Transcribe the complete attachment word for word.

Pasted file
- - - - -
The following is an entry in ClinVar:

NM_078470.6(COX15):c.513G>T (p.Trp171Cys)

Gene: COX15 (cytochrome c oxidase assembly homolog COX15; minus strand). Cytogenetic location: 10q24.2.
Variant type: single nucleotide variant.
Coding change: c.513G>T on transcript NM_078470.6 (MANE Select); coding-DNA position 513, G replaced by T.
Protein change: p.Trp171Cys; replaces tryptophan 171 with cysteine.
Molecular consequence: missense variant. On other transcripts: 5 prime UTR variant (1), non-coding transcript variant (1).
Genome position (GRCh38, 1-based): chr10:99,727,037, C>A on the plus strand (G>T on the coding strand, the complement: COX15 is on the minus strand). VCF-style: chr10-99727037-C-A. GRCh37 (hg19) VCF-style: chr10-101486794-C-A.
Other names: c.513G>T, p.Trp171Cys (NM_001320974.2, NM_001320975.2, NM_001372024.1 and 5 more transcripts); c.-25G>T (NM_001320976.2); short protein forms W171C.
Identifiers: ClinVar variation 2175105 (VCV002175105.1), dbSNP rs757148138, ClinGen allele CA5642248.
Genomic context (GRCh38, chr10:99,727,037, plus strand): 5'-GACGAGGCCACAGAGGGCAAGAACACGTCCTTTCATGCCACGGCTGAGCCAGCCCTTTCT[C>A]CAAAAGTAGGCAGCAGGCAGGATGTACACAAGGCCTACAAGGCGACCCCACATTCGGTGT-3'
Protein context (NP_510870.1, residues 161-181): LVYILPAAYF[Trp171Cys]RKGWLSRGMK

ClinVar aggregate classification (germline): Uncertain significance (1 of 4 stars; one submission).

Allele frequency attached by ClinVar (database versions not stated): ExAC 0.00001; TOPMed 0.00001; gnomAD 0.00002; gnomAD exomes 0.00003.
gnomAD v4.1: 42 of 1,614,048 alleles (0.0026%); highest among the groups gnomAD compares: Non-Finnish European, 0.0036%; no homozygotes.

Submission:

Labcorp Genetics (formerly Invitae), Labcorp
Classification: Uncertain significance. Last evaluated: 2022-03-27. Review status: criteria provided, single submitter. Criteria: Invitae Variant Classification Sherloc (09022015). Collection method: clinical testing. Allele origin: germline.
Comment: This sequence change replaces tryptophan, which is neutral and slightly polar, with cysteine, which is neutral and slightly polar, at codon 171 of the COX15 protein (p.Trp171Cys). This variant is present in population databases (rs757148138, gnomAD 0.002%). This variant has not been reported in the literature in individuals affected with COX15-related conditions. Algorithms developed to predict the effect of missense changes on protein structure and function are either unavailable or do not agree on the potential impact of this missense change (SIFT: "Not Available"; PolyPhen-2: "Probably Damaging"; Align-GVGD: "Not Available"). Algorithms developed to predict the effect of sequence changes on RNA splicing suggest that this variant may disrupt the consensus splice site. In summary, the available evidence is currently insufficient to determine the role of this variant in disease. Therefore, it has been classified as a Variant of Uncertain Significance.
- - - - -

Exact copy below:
The following is an entry in ClinVar:

NM_078470.6(COX15):c.513G>T (p.Trp171Cys)

Gene: COX15 (cytochrome c oxidase assembly homolog COX15; minus strand). Cytogenetic location: 10q24.2.
Variant type: single nucleotide variant.
Coding change: c.513G>T on transcript NM_078470.6 (MANE Select); coding-DNA position 513, G replaced by T.
Protein change: p.Trp171Cys; replaces tryptophan 171 with cysteine.
Molecular consequence: missense variant. On other transcripts: 5 prime UTR variant (1), non-coding transcript variant (1).
Genome position (GRCh38, 1-based): chr10:99,727,037, C>A on the plus strand (G>T on the coding strand, the complement: COX15 is on the minus strand). VCF-style: chr10-99727037-C-A. GRCh37 (hg19) VCF-style: chr10-101486794-C-A.
Other names: c.513G>T, p.Trp171Cys (NM_001320974.2, NM_001320975.2, NM_001372024.1 and 5 more transcripts); c.-25G>T (NM_001320976.2); short protein forms W171C.
Identifiers: ClinVar variation 2175105 (VCV002175105.1), dbSNP rs757148138, ClinGen allele CA5642248.
Genomic context (GRCh38, chr10:99,727,037, plus strand): 5'-GACGAGGCCACAGAGGGCAAGAACACGTCCTTTCATGCCACGGCTGAGCCAGCCCTTTCT[C>A]CAAAAGTAGGCAGCAGGCAGGATGTACACAAGGCCTACAAGGCGACCCCACATTCGGTGT-3'
Protein context (NP_510870.1, residues 161-181): LVYILPAAYF[Trp171Cys]RKGWLSRGMK

ClinVar aggregate classification (germline): Uncertain significance (1 of 4 stars; one submission).

Allele frequency attached by ClinVar (database versions not stated): ExAC 0.00001; TOPMed 0.00001; gnomAD 0.00002; gnomAD exomes 0.00003.
gnomAD v4.1: 42 of 1,614,048 alleles (0.0026%); highest among the groups gnomAD compares: Non-Finnish European, 0.0036%; no homozygotes.

Submission:

Labcorp Genetics (formerly Invitae), Labcorp
Classification: Uncertain significance. Last evaluated: 2022-03-27. Review status: criteria provided, single submitter. Criteria: Invitae Variant Classification Sherloc (09022015). Collection method: clinical testing. Allele origin: germline.
Comment: This sequence change replaces tryptophan, which is neutral and slightly polar, with cysteine, which is neutral and slightly polar, at codon 171 of the COX15 protein (p.Trp171Cys). This variant is present in population databases (rs757148138, gnomAD 0.002%). This variant has not been reported in the literature in individuals affected with COX15-related conditions. Algorithms developed to predict the effect of missense changes on protein structure and function are either unavailable or do not agree on the potential impact of this missense change (SIFT: "Not Available"; PolyPhen-2: "Probably Damaging"; Align-GVGD: "Not Available"). Algorithms developed to predict the effect of sequence changes on RNA splicing suggest that this variant may disrupt the consensus splice site. In summary, the available evidence is currently insufficient to determine the role of this variant in disease. Therefore, it has been classified as a Variant of Uncertain Significance.